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NEW YORK, NY: Was Episcopal Church COO placed on Administrative Leave over Bugging Incident at Executive Council?

NEW YORK, NY: Was Episcopal Church COO Placed on Administrative Leave over Taping Incident at Executive Council?

By David W. Virtue DD
December 12, 2015

The Presiding Bishop of The Episcopal Church, Michael Curry, has suspended his right hand man, COO Bishop Stacey Sauls, and placed him on administrative leave along with two other senior church officers over what is being described as "misconduct in carrying out their duties as members of senior management of the Domestic and Foreign Missionary Society." The other two suspended officers are Deputy Chief Operating Officer and Director of Mission Samuel McDonald, and Director of Public Engagement Alex Baumgarten.

No one will give information about the exact nature of the incident. However, VOL and IRD writer Jeff Walton believe it might have something to do with the security tapes that were found by General Convention Executive Officer and Executive Council Secretary Canon Michael Barlowe at the Conference Center at the Maritime Institute in Linthicum Heights, Maryland, where the Executive Council was meeting last month.

A tape-recording device had been concealed and was running, Barlowe told a shocked room. Council members were exhorted to look under their tables to see if anything was taped. The hidden tape recorder was found on the floor near the lead table where top church leaders had been seated throughout Executive Council. These leaders included Presiding Bishop Michael Curry and House of Deputies President Gay Jennings. No surveillance cameras thatmight have recorded someone hiding the recorder were found.

Who would possibly want to bug a church that is dying and has already passed all the hot button issues at various General Conventions? What is there left to bug, pray tell? Apparently a lot.

The incident resembles something out of an episode of Fawlty Towers, when Fawlty (John Cleese) bugged a guest's room to check how much toilet paper was being used. Curry, who is at home recovering from brain surgery, cannily put Bishop Clay Matthews, Director of the Office of Pastoral Development, in charge of "pastoral care" issues. Matthews is the PB's consigliere for bad boy bishops and knows the dirt on all the bishops. He is indispensable to his own and the Church's survival. (Matthews is presently trying to decide whether to bring presentment charges against Los Angeles Bishop J. Jon Bruno for his bullying and mishandling of a valuable church property.)

Another very suspicious incident that might have triggered the staff suspensions occurred at Executive Council.

An issue arose over resolution (FFM 019), which authorized housing allowances in particular amounts for 20 staff members, including new Presiding Bishop Michael Curry and Chief Operating Officer Stacy Sauls. Under the federal tax code, housing allowances allow clergy to pay less in taxes than if they take all their compensation as salary.

The Joint Standing Committee on Finances for Mission approved the specific housing allowance amounts and recommended that the council do the same. But when the resolution reached the floor, all the amounts were blacked out on the projection screen. They were also blacked out on versions distributed to reporters. Why?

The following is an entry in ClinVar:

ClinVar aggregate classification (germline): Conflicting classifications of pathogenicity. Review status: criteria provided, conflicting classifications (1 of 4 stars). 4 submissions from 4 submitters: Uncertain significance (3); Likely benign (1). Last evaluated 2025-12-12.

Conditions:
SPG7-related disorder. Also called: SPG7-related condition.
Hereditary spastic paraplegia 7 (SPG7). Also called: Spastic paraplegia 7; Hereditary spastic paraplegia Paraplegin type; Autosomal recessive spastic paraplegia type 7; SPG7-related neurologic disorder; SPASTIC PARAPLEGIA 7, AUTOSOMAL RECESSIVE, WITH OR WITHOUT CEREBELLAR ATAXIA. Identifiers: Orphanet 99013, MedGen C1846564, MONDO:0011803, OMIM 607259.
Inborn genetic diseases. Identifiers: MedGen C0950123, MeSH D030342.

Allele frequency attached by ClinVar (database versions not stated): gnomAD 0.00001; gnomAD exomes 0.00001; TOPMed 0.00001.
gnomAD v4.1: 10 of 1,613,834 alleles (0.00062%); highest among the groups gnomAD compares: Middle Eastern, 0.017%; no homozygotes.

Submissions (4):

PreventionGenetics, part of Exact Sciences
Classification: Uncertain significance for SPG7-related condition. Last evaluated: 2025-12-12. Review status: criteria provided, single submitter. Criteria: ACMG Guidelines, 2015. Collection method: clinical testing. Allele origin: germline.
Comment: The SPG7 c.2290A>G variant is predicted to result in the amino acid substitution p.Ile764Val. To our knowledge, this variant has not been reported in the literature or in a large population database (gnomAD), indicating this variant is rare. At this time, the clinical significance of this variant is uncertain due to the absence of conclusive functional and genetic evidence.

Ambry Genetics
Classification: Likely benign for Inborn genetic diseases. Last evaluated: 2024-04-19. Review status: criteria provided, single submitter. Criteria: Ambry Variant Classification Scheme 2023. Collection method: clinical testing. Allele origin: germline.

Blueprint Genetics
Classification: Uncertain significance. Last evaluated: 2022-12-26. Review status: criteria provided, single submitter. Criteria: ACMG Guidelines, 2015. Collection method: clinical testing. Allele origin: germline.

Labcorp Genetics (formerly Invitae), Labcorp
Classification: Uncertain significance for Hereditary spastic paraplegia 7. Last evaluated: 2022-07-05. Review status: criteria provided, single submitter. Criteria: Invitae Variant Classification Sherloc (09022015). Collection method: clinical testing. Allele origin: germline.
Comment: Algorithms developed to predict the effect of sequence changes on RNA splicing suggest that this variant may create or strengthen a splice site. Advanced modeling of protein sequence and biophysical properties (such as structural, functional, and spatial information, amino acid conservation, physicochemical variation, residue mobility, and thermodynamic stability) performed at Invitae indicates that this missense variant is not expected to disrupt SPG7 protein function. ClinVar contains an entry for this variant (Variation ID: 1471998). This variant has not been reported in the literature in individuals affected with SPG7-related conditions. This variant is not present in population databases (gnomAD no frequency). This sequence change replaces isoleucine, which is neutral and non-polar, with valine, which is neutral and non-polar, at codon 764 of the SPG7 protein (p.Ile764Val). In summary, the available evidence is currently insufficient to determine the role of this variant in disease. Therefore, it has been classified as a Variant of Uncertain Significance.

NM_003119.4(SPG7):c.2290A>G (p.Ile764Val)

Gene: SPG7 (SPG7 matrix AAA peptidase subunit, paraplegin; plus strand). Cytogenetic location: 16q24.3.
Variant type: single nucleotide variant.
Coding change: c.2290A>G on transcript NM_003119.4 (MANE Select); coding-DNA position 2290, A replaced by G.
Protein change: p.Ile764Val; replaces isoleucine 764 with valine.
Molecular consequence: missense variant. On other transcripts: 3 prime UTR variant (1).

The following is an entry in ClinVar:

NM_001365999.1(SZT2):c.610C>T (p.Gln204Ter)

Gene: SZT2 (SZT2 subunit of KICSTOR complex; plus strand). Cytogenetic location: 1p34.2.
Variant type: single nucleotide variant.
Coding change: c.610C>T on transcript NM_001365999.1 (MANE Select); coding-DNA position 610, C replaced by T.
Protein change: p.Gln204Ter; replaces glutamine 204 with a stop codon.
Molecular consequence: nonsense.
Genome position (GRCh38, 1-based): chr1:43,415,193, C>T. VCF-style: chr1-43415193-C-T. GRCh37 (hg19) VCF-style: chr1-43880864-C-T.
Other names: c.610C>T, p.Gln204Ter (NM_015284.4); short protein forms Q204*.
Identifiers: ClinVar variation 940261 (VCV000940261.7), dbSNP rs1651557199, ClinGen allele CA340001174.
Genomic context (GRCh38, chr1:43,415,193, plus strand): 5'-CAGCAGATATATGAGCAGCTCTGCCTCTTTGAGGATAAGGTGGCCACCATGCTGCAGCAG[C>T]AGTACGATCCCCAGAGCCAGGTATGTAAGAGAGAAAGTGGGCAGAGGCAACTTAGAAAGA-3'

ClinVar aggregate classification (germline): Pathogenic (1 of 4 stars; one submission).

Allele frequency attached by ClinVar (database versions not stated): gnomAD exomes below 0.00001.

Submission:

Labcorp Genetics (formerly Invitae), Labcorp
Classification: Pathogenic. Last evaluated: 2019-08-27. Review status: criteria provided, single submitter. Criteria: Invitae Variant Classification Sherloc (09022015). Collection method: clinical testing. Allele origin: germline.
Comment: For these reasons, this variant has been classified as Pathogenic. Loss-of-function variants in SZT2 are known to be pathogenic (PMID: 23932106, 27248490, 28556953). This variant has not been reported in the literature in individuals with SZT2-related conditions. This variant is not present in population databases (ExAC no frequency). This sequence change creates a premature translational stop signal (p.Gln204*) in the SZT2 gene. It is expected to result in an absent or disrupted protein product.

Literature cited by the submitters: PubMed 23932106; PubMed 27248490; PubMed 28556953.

Executive Council always professed transparency, but this is apparently not the case. "I'm puzzled that we talk so much about transparency at the beginning of the meeting, and now suddenly we're trying to hide information," said the Rev. Nathaniel Pierce of the Diocese of Easton. "I'm troubled by being asked to vote in favor of a financial document required by the IRS where all the numbers are blacked out. I'd vote against it just on principle. Don't ask me to vote on it if you're going to black out the figures."

"An individual parish isn't publicized beyond the vestry that I'm aware of," said N. Kurt Barnes, treasurer and chief financial officer. "But here, we publish everything across the church and across the country."

The debate came at the end of a four-day meeting in which a number of sessions were closed to the public and concerns about confidentiality rose to the fore.

It was soon after this that the bugging device was found.

Curry says that to protect the integrity of the process, he would not say more about the concerns "at this time." The Presiding Bishop, who took office November 1 following his election at this summer's Episcopal General Convention, told staffers that there would be a video conference on Monday, December 14.

Curry asked church staff to "refrain from speculation" in order to "ensure the integrity of a fair and just process."

One observer noted that this is potentially the biggest story since Treasurer Ellen Cooke went to prison for embezzling $2 million back in the 90s in the reign of Ed Browning.

While no further information was offered in the staff letter, there have been recent tensions between church staff and the Episcopal Church Executive Council, an elected body that convenes in the three year period between General Conventions.

Whatever it is, there is a Monty Python-esque quality to the whole thing. The inmates are bugging themselves even as the TEC ship sinks slowly into the sunset. It's not just bad morals and bad theology that is racing through the arteries of TEC. It would seem that paranoia and bad economics have moved into the arterial blood stream. One wonders if Bishop Curry is still reciting “don’t worry be happy” as he himself recovers.


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